Step 1: The problem is that i have to make the bottle light and it needs to be able to shoot off into the air high.
Step 3:Research: Water Rocket Ship 2.0
Drag - Drag is created by air resistance. Imagine running down a track with a small parachute attached to your back. You would notice that it is more difficult to run with the parachute pulling you back versus running with no parachute. The parachute, in this example, causes considerable drag. When a rocket flies through the air, drag pushes back - or resists the rocket's forward motion. A rocket's drag is affected by shape, texture, velocity, as well as other factors.
Lift - On a rocket, Lift is a side force used to stabilize and control the direction of flight. This is quite different from the concept of lift as it relates to an airplane. On an airplane, lift is a force that overcomes weight to enable flight. In the Rockets 2.0 application, we will simply discuss the concept of stability to avoid confusion.
Thrust - This is the force that produces lift-off, or upward movement of a rocket. Thrust is produced by engines or some other form of propulsion system. For lift-off to be achieved, thrust must exceed weight.
Weight - A combination of factors affect the weight of a rocket and can include cargo, passengers, fuel, parts of the rocket, materials, and other items. Weight is related to mass, but also includes the gravitational pull of the Earth.
- The troposphere is the first layer of earth's atmosphere starting at sea level and rising up about eleven miles. Weather and clouds exist in the troposphere. In the troposphere, temperature decreases as altitude increases.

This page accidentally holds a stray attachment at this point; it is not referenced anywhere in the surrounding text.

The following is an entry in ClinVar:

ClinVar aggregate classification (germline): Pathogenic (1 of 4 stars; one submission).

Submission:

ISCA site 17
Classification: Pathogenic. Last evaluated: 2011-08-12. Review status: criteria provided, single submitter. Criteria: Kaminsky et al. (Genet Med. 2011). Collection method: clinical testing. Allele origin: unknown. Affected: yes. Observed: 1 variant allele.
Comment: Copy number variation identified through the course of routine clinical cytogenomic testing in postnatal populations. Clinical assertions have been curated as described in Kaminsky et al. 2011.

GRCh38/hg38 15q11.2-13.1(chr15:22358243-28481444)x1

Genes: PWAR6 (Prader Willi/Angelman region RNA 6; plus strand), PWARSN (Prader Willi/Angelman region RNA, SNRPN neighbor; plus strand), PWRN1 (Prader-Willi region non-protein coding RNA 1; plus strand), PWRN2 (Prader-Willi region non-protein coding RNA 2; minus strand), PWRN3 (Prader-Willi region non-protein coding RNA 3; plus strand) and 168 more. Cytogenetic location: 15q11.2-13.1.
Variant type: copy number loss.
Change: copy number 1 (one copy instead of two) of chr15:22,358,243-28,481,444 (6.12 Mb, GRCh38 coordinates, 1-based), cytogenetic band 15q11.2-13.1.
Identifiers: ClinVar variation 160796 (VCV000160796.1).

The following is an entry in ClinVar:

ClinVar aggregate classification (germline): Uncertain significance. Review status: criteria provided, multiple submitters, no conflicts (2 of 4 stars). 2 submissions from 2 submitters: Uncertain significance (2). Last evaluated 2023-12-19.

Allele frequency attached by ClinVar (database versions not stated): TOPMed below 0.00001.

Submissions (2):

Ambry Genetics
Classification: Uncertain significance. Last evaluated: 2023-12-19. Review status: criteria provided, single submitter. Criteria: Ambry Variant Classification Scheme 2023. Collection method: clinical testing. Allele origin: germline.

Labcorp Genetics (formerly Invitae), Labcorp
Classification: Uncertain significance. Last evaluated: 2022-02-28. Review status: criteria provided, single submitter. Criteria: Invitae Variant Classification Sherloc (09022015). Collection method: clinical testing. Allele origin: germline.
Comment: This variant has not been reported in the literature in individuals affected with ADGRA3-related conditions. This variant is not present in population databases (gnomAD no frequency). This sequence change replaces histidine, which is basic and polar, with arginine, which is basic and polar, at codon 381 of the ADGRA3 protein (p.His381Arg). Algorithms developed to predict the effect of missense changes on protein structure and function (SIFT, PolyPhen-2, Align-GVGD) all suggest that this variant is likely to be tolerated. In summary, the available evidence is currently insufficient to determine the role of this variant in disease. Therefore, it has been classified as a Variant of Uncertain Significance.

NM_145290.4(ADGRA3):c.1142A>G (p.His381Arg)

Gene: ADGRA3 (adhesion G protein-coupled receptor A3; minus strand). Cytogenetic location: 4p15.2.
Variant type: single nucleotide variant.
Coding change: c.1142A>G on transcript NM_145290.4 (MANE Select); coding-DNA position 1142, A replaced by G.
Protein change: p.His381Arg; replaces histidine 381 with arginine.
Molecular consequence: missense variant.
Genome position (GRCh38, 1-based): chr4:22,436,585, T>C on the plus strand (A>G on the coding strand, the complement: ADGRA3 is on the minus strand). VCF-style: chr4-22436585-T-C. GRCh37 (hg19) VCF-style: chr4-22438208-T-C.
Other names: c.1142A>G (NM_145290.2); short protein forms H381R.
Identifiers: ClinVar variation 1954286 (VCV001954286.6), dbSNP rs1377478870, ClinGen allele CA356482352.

- The stratosphere is the second layer of earth's atmosphere and continues from eleven miles up to 31 miles above sea level. The ozone layer is part of the stratosphere. The ozone layer absorbs most of the ultraviolet solar energy and that makes the ozone essential for our survival. Temperature increases with altitude in the stratosphere. Also, clouds exist in the lower levels of the stratosphere.
- The mesosphere is the third layer to the earth's atmosphere and continues from 31 miles to 50 miles. The temperature in the mesosphere decreases as altitude increases.
- The ionosphere is the fourth layer of earth's atmosphere and extends from about 50 miles to about 400 miles from sea level. Auroras (a natural light display in the sky) happen in this layer. Temperature in the ionosphere increases as altitude increases. In the ionosphere a layer known as the thermosphere starts. The name thermosphere comes from the temperature increasing as altitude increases.
- The exosphere is the fifth layer of the earth's atmosphere. The exosphere is the outermost layer and begins at an altitude of about 400 miles and continues up to about 800 miles. The thermosphere stops in the exosphere and temperature decreases quickly after the thermosphere stops. The exosphere is sometimes referred to as the critical level of escape. An object traveling with enough velocity can escape through the exosphere into space.